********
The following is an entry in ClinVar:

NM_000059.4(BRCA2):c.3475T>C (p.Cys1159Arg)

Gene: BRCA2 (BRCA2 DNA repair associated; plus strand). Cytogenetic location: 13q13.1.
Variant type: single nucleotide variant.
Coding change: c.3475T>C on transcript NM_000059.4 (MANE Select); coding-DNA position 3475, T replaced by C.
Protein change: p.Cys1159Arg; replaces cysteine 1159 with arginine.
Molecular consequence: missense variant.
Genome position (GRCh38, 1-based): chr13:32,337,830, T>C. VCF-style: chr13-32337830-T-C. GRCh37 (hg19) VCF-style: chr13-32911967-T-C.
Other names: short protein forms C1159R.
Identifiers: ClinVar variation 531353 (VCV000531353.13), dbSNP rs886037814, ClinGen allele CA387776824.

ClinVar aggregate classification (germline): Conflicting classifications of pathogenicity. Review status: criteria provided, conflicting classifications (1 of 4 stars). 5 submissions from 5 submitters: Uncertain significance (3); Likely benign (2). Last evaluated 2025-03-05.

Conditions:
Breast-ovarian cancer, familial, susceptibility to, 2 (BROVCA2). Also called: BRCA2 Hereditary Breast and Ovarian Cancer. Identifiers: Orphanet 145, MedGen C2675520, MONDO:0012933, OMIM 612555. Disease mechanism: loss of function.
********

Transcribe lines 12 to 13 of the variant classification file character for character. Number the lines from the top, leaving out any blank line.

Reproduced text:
Conditions:
Breast-ovarian cancer, familial, susceptibility to, 2 (BROVCA2). Also called: BRCA2 Hereditary Breast and Ovarian Cancer. Identifiers: Orphanet 145, MedGen C2675520, MONDO:0012933, OMIM 612555. Disease mechanism: loss of function.